Promoting research into the history of women and gender and public histories of women.
- Promoting research in the history of women and gender - including masculinity and the ways gender identities intersect with other class, racial, religious and sexual identities.
- Creating networks of scholars working in these fields in the UK and internationally
- Fostering teaching in the history of women and gender for undergraduates and taught and research postgraduate students.
- Inspiring discussions about women in the past that relate to current debates and public history.
- Forging links between historians of women and gender and feminists outside the academy.
- Engaging with wider publics through the media, heritage organisations, online communities and schools.
- Publishing our research to wider audiences via the Bedford Centre Blog.
Origins of the Bedford Centre
The Centre builds on the long standing contribution of Bedford New College, the first college of higher education for women, founded in 1849, which joined with Royal Holloway in 1986, to women’s higher education and intellectual lives.
Located in the South Tower of Royal Holloway’s iconic Victorian Founders Building, the Centre was founded in 1999 by Professors Lyndal Roper and Amanda Vickery.
The Centre pioneered the field when the study of the history of gender first came to be a major part of women's history, and gender scholars were establishing the primacy of the subject for the discipline as a whole.
The Centre is linked to the Royal Holloway Archives and Special Collections, which contain substantial collections relating to the history of Royal Holloway and Bedford New College.
The current directors of the Centre are Professor Jane Hamlett, Dr Stella Moss and Dr Nicola Phillips. The History Department at Royal Holloway includes a number of leading researchers who work on the history of women and gender and are affiliated to the Centre, including Professor Sarah Ansari, Professor Sandra Cavallo, Dr Patrick Doyle, Dr Dawn-Marie Gibson, Dr Alex Windscheffel and Dr Anna Whitelock. Our research interests include Tudor Queens, eighteenth-century women in business and engaging with the law, women and the Nation of Islam, female activists in twentieth-century Pakistan, nineteenth-century men's dealings with bankruptcy, masculine and feminine objects in Victorian drawing rooms and alcohol and gendered drinking cultures in twentieth-century Britain.
Forging networks and promoting scholarship
A fundamental part of our mission is the promotion of links between scholars of women and gender, and collaborations with overseas institutions. The Centre also acts as an important forum for the dissemination of research. We have previously co-organised events with the Society for the History of Women in the Americas and the Women's History Network. We hold an annual lecture, and the centre has hosted international conferences that have shaped the field in recent years.
Creating public histories of women and the Bedford Centre Blog
Promoting women’s history beyond the academy is an important part of our work. Our blog promotes public understandings of women's and gender history, engages with media representations and debates about women in the past and we use social media to engage with individuals, online communities and institutions with interests in this area. We support women's history in a range of public history institutions including museums, galleries, archives and heritage sites and we also collaborate with public history professionals. We are keen to receive posts about the practice, opportunities and challenges of representing women’s history and engaging wider audiences outside the academy. We are also keen to promote women’s history events and community projects. We welcome contributions from overseas and are actively seeking overseas editors to join the board. Please email email@example.com with any suggestions or to express an interest. Our historians are often interviewed in the media and our historic Founders Building is used as a location for film and television.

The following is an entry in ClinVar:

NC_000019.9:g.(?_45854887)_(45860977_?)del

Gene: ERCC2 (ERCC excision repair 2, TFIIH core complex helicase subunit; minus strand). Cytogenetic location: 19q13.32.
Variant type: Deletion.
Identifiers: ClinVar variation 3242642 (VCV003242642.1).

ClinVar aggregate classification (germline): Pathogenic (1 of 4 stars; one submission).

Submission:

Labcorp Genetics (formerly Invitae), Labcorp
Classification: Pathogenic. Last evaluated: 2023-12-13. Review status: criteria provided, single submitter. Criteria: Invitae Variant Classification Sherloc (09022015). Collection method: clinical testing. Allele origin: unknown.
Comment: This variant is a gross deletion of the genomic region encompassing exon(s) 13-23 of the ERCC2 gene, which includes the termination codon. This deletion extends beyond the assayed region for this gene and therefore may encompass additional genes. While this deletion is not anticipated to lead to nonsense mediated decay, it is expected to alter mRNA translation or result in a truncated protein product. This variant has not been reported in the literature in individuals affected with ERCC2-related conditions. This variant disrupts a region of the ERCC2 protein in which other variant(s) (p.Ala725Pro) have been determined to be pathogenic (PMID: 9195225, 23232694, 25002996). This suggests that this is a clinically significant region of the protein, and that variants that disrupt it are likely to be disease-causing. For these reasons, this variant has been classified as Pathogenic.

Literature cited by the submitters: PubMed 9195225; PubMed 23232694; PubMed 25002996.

We run a programme of schools outreach which includes introducing women's and gender history to pupils and students at different ages and Key Stages. In recent years this has included, for example, ‘masterclass’ sessions on women’s suffrage for local GSCE pupils, and A-Level lectures and classes on women and the Great War. We also work with schoolteachers to develop classroom resources (including primary source material) thereby helping to consolidate learning centred in women’s and gender history. This programme is led by Stella Moss, who is also Schools Liaison Officer for the Department of History. Please email firstname.lastname@example.org for further information.
Studying at the Bedford Centre
The Bedford Centre brings together students and established scholars working in the field in a supportive environment. Our research on the history of women and gender directly informs our specialist teaching. The history of women and gender is a core part of our undergraduate teaching as well as the subject of special courses. These include:
We offer pathways in the study of gender history on our Modern History MA, and we have a large number of PhD students working in the field. MA options featuring Women and Gender include:
HS5322 The Material Culture of Homelife: European Households 1400 - 1850
HS5209 Women and the Crusades
HS5645 Public Decency and Private Morals: Twentieth-century British History
These lectures can be heard via the Backdoor Broadcasting Company
2017 lecture: Karen Harvey – Mary Toft’s Monstrous Births of 1726: Then and Now
2016 lecture: Yasmin Khan – Women and War in the British Empire
2015 lecture: Emily West – The dual exploitation of enslaved women in America, c.1815-1865
2014 lecture: Claire Langhamer – The English in Love
2013 lecture: Lucy Delap – Maids, au pairs and treasures
Bedford Centre People